Ruling of Intoxicants
Q 300: Are alcoholic beverages najis?
A: By obligatory caution, intoxicating drinks are najis.
Q 301: What is the rule applicable to grape juice that boils over a fire and two-thirds of which has not yet evaporated, although it is not intoxicating?
A: Drinking it is ḥarām, but it is not najis.
Q 302: It is said that when a quantity of unripe grapes are boiled to extract their juice, the substance derived after boiling is ḥarām if they included a few or even a single ripe grape. Is this opinion correct?
A: If the quantity of the juice derived from a few ripe grapes is so insignificant that it disappears in the juice of the raw grapes so that it cannot be called the juice of ripe grapes, it is ḥalāl. But, if only the ripe grapes are boiled on the fire, then it is ḥarām to drink the juice.
Q 303: Nowadays alcohol (which is in fact intoxicating) is used in making a large number of medicines, especially syrups, and in perfumes and colognes that are generally imported. Do you consider it permissible for a person, whether he is aware of this or not, to buy, sell, prepare and use such products?
A: An alcohol which you do not know whether it originally belongs to the category of a liquid intoxicant is considered pure, and there is no problem in buying, selling and using liquids containing it.
Q 304: Is it permissible to use white alcohol for disinfecting the hands and medical equipments, like thermometers etc., or their use in medical work and treatment by doctors? White alcohol is an alcohol used for medical purposes and is also fit for consumption. Are prayers valid in clothes on which a drop or more of this alcohol has fallen?
A: An alcohol that is not originally liquid is considered pure even if it is intoxicant and prayer performed in clothes which come into contact with such an alcohol is valid and they do not require purification. But if it is originally liquid and, according to the experts, intoxicant as well, it is najis by obligatory caution and should be purified from the body or clothes on which it falls before praying. However, using it for sterilizing medical equipment and the like is no problem.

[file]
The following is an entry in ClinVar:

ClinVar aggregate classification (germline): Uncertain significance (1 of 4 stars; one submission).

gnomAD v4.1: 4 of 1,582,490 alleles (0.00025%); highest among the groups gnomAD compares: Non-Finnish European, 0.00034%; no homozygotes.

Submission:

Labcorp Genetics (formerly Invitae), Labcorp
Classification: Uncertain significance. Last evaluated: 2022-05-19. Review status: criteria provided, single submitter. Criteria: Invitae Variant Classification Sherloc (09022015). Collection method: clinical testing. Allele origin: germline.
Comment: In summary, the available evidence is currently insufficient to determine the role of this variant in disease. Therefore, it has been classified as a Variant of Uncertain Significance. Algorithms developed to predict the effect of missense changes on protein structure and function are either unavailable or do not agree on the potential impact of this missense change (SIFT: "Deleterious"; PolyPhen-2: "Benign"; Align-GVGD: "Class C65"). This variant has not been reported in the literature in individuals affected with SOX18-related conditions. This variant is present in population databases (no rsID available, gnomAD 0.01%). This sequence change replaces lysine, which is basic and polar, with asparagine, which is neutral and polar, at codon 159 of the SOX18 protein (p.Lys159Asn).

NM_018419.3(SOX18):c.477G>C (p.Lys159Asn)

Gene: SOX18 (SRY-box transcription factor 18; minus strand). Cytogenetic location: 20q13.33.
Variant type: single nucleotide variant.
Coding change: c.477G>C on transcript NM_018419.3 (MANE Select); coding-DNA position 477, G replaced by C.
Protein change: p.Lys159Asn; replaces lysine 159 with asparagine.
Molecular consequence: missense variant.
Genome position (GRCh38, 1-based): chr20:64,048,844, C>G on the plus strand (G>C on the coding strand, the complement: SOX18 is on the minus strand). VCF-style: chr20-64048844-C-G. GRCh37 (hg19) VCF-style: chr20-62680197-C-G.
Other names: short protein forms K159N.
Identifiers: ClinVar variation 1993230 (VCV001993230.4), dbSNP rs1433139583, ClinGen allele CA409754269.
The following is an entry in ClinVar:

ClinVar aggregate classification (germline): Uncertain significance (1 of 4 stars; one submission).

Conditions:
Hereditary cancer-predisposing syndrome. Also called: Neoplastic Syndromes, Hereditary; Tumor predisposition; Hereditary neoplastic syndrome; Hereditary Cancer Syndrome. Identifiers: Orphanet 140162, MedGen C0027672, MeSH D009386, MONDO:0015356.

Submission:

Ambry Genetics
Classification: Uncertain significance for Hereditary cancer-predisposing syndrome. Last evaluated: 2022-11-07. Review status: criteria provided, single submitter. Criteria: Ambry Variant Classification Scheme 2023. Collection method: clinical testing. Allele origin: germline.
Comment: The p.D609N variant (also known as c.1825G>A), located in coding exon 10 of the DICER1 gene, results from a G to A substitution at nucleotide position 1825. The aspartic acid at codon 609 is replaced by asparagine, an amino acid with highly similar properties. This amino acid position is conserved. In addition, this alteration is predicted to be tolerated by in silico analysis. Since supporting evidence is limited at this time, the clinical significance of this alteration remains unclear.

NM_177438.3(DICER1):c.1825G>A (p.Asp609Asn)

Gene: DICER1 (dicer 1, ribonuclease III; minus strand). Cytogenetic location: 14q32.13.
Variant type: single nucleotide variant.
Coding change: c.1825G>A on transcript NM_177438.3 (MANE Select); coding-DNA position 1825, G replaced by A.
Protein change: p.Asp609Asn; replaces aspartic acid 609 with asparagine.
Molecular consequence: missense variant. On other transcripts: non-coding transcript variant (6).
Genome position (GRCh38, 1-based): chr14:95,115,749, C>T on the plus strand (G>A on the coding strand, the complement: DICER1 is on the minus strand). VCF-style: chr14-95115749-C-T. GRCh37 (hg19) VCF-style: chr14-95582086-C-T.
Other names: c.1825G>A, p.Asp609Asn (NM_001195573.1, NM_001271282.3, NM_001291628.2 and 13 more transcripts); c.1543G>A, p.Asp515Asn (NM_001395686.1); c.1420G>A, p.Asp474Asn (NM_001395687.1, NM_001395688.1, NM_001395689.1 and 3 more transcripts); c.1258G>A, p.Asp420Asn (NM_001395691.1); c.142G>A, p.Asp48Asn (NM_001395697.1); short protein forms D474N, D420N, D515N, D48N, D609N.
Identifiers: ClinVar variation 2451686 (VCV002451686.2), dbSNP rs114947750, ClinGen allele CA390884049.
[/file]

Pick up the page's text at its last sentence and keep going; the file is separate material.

Q 305: There is a substance called ‘kafīr’ which is used in food and medical industries, and during fermentation 5% to 8% alcohol is found in the produced material, and this small quantity of alcohol does not cause any kind of intoxication. Is there any problem from the shar‘ī viewpoint in using this substance?
A: If the alcohol in the product is intoxicating by itself, it is najis and ḥarām by obligatory caution, even if it is not intoxicating for the consumer due to its small quantity or as it is mixed with the produced item. But if there is a doubt as to its being intoxicant in itself or as to its being originally a liquid, the rule is different.
Q 306: i. Is ethyl alcohol najis or not? (Apparently it is this type of alcohol that is present in all intoxicants and the cause of intoxication.)
ii. What is the criterion for the najāsah of alcohol?
iii. What is the method of ascertaining whether a drink is an intoxicant?
A: i. All the various kinds of alcohol that are intoxicating and originally in liquid form are najis by obligatory caution.
ii. The criterion is its being intoxicating and originally a liquid.
iii. If the mukallaf is not sure, then the information provided by reliable specialists will be sufficient.
Q 307: What is the rule concerning the soft drinks available in the market, including soft drinks produced within the country, e.g. Coca Cola, Pepsi, with the knowledge that some of the ingredients are imported and it is probable that they may contain alcohol?
A: They are considered pure and ḥalāl except where the mukallaf is sure that they contain an alcohol that is intoxicating and originally liquid.
Q 308: Basically, is it necessary, while purchasing food items from a non-Muslim, to investigate whether the hand of its seller or the person preparing it has touched it, or whether he uses alcohol in preparing it?
A: It is not necessary to ask and investigate.
Q 309: I make atropine sulfate spray and alcohol is an essential ingredient in its formulation, that is, if we do not add alcohol to the compound, it is not possible to prepare the spray. This spray is considered a counter weapon that can protect the Islamic forces from chemical weapons. Is it permissible in your opinion to use alcohol in preparing medicines in the above-mentioned manner?
A: If the alcohol is intoxicating and originally liquid, it is ḥarām and by obligatory caution najis, but to use it as a medicine does not involve any problem whatsoever.
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